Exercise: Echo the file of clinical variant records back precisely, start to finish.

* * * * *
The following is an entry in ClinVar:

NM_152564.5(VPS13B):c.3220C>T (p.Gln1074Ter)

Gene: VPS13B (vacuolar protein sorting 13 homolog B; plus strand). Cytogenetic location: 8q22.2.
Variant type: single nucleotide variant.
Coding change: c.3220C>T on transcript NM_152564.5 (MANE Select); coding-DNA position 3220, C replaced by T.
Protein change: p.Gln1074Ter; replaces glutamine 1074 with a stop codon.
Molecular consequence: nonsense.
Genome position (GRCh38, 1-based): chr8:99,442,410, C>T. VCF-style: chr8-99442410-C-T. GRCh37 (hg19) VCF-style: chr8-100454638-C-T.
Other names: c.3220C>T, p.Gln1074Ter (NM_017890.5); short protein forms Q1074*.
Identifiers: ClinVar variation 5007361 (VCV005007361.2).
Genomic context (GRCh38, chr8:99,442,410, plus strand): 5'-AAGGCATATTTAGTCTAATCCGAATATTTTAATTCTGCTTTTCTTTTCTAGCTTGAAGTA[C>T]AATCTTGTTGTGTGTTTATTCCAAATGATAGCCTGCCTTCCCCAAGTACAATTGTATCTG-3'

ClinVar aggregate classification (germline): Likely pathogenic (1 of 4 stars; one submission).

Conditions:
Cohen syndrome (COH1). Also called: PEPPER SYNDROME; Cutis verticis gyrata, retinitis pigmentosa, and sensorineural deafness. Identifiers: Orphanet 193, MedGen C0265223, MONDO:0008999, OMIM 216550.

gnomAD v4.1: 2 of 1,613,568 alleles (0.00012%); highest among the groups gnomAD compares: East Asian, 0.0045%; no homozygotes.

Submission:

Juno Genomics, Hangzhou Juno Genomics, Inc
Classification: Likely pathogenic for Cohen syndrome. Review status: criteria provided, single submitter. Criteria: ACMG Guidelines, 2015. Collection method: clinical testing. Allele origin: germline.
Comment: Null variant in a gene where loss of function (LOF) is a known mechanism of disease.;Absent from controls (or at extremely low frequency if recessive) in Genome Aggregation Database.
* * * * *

The following is an entry in ClinVar:

NM_152564.5(VPS13B):c.3220C>T (p.Gln1074Ter)

Gene: VPS13B (vacuolar protein sorting 13 homolog B; plus strand). Cytogenetic location: 8q22.2.
Variant type: single nucleotide variant.
Coding change: c.3220C>T on transcript NM_152564.5 (MANE Select); coding-DNA position 3220, C replaced by T.
Protein change: p.Gln1074Ter; replaces glutamine 1074 with a stop codon.
Molecular consequence: nonsense.
Genome position (GRCh38, 1-based): chr8:99,442,410, C>T. VCF-style: chr8-99442410-C-T. GRCh37 (hg19) VCF-style: chr8-100454638-C-T.
Other names: c.3220C>T, p.Gln1074Ter (NM_017890.5); short protein forms Q1074*.
Identifiers: ClinVar variation 5007361 (VCV005007361.2).
Genomic context (GRCh38, chr8:99,442,410, plus strand): 5'-AAGGCATATTTAGTCTAATCCGAATATTTTAATTCTGCTTTTCTTTTCTAGCTTGAAGTA[C>T]AATCTTGTTGTGTGTTTATTCCAAATGATAGCCTGCCTTCCCCAAGTACAATTGTATCTG-3'

ClinVar aggregate classification (germline): Likely pathogenic (1 of 4 stars; one submission).

Conditions:
Cohen syndrome (COH1). Also called: PEPPER SYNDROME; Cutis verticis gyrata, retinitis pigmentosa, and sensorineural deafness. Identifiers: Orphanet 193, MedGen C0265223, MONDO:0008999, OMIM 216550.

gnomAD v4.1: 2 of 1,613,568 alleles (0.00012%); highest among the groups gnomAD compares: East Asian, 0.0045%; no homozygotes.

Submission:

Juno Genomics, Hangzhou Juno Genomics, Inc
Classification: Likely pathogenic for Cohen syndrome. Review status: criteria provided, single submitter. Criteria: ACMG Guidelines, 2015. Collection method: clinical testing. Allele origin: germline.
Comment: Null variant in a gene where loss of function (LOF) is a known mechanism of disease.;Absent from controls (or at extremely low frequency if recessive) in Genome Aggregation Database.